The conditions were right for a possible dust trap. Enter ALMA. Now the researchers were able to see both the gas and larger dust grains at the same time. These new observations led to a discovery no other telescope had yet revealed… a lopsided bulge in the outer portion of the disk.

As van der Marel explains: “It’s likely that we are looking at a kind of comet factory as the conditions are right for the particles to grow from millimetre to comet size. The dust is not likely to form full-sized planets at this distance from the star. But in the near future ALMA will be able to observe dust traps closer to their parent stars, where the same mechanisms are at work. Such dust traps really would be the cradles for new-born planets.”

As larger particles migrate towards the areas of higher pressure, the dust trap takes shape. To validate their findings the researchers employed computer modeling to show that a high pressure region could arise from the motion of the gas at the opening edges. It matches with the observation of the Oph IRS 48 disc.

“The combination of modelling work and high quality observations of ALMA makes this a unique project”, says Cornelis Dullemond from the Institute for Theoretical Astrophysics in Heidelberg, Germany, who is an expert on dust evolution and disc modelling, and a member of the team. “Around the time that these observations were obtained, we were working on models predicting exactly these kinds of structures: a very lucky coincidence.”

“This structure we see with ALMA could be scaled down to represent what may be happening in the inner solar system where more Earth-like rocky planets would form,” said Birnstiel. “In the case of these observations, however, we may be seeing something analogous to the formation of our Sun’s Kuiper Belt or Oort Cloud, the region of our solar system where comets are believed to originate.”

Like that dream factory of our childhood, ALMA is still under construction. These unique observations were taken with the ALMA Band 9 receivers – European-made instrumentation which permits ALMA to deliver its sharpest, most detailed images so far.

“These observations show that ALMA is capable of delivering transformational science, even with less than half of the full array in use,” says Ewine van Dishoeck of the Leiden Observatory, who has been a major contributor to the ALMA project for more than 20 years. “The incredible jump in both sensitivity and image sharpness in Band 9 gives us the opportunity to study basic aspects of planet formation in ways that were simply not possible before.”

Original Story Source: ESO News Release. For further reading: NRAO News Release.

Early Galaxies Churned Out Stars Like Crazy

Talk about an assembly line! Some early-stage galaxies created stars thousands of times faster than our Milky Way does today, according to new research. And it’s puzzling astronomers.

“We want to understand how and why these galaxies are forming stars at such incredibly fast rates, so soon after the Big Bang,” stated Scott Chapman of Dalhousie University, one of the researchers behind the discovery. “This could partially answer how our own galaxy, the Milky Way, was born billions of years ago.”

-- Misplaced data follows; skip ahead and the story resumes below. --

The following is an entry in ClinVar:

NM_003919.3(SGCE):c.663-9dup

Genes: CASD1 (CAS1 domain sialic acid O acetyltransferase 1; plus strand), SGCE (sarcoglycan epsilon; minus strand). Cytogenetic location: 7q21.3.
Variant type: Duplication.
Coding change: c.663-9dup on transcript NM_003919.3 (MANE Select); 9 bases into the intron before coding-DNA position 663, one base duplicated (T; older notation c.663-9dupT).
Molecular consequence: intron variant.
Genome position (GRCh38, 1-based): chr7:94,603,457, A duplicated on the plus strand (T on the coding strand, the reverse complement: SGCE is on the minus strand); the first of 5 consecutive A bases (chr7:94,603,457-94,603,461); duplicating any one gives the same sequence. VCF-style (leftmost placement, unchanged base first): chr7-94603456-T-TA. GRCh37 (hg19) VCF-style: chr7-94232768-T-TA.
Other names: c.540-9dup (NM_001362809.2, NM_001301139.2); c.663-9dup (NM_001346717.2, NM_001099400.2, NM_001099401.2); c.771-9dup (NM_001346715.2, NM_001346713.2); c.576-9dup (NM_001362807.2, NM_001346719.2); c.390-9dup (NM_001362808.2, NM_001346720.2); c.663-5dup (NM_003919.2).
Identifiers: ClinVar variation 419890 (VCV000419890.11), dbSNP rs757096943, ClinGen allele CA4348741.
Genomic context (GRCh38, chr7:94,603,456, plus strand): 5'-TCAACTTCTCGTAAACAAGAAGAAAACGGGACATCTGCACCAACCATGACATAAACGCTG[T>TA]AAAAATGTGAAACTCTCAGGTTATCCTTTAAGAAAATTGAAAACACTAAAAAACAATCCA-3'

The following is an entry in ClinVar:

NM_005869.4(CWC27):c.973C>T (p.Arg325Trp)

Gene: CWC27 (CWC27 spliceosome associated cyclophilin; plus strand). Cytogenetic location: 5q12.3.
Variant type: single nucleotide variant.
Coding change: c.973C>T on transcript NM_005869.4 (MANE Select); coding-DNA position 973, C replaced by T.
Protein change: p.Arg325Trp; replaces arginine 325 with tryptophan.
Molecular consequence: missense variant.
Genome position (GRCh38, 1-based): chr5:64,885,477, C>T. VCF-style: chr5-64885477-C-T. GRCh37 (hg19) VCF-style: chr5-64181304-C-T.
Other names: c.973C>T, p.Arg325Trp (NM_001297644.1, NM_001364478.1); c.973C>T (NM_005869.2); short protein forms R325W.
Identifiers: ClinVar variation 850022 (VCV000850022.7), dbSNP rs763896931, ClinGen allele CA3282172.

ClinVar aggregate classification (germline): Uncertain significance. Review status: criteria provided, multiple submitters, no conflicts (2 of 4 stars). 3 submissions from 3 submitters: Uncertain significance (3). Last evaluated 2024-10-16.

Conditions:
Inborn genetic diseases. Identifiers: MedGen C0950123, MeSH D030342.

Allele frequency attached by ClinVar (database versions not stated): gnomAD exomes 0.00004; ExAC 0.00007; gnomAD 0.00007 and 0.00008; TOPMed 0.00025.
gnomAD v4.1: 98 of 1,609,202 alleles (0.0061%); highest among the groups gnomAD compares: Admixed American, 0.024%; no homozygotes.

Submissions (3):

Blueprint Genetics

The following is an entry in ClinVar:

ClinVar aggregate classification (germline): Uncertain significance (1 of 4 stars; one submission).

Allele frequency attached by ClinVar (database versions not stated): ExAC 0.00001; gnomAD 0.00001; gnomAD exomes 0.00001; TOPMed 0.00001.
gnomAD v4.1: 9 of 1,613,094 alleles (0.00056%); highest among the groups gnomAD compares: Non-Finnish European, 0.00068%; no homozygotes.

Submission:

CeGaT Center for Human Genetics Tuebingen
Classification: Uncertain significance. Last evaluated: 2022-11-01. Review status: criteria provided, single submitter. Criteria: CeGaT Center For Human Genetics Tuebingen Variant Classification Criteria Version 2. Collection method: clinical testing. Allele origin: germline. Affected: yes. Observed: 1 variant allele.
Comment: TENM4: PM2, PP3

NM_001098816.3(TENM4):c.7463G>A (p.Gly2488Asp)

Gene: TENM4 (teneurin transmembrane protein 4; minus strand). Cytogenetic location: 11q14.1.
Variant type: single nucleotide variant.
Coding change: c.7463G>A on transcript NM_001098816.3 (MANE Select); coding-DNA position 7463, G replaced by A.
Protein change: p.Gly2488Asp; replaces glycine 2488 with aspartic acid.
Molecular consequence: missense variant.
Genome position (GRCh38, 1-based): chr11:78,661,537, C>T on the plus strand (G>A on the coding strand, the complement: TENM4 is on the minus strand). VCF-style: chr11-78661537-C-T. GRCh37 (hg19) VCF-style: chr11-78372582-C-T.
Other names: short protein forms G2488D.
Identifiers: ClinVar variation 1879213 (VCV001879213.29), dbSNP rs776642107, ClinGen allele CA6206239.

This is just a hint of the high-definition view we’ll receive from Chile’s Atacama Large Millimeter/submillimeter Array (ALMA), its astronomers promise, since the array of dozens of telescopes was officially inaugurated this spring. (ALMA has been working for years, but slowly adding telescopes and definition as it goes.)

There were actually three papers released today about ALMA. So what did the observatory find out this time? Here’s the nut graf:

Gravitational microlensing method requires that you have two stars that lie on a straight line in relation to us here on Earth. Then the light from the background star is amplified by the gravity of the foreground star, which thus acts as a magnifying glass.
Gravitational microlensing method requires that you have two stars that lie on a straight line in relation to us here on Earth. Then the light from the background star is amplified by the gravity of the foreground star, which thus acts as a magnifying glass.

The observed galaxies are “gravitationally lensed”. Galaxies are so massive that they can bend light from other galaxies, if put in the right spot with respect to Earth. We’ve seen this effect over and over again with the Hubble Space Telescope, but observations are less well-known in the millimeter spectrum of light in which ALMA observes. “Models of lens geometries in the sample indicate that the background objects are ultra-luminous infrared galaxies, powered by extreme bursts of star formation,” stated a Nature paper on the discovery.

These galaxies are further away than we thought. By measuring the time it takes light from carbon monoxide molecules to reach us, the astronomers concluded these galaxies are much further away than previously measured, with some reaching as far back as 12 billion light-years away. (That’s just 1.7 billion years after the Big Bang created the universe.)

– The galaxies put star creation on fast-forward. Looking back that far is like looking in a time machine — we can see things that were happening only 1 billion years after the Big Bang. At the time, those galaxies were as bright as 40 trillion suns and created new stars at an extreme rate of 4,000 suns per year. (That, by the way, is 4,000 times faster than what our own galaxy does.)

You can read more about these results in Nature and the Astrophysical Journal (here and here.)

Source: Canadian Astronomical Society (CASCA)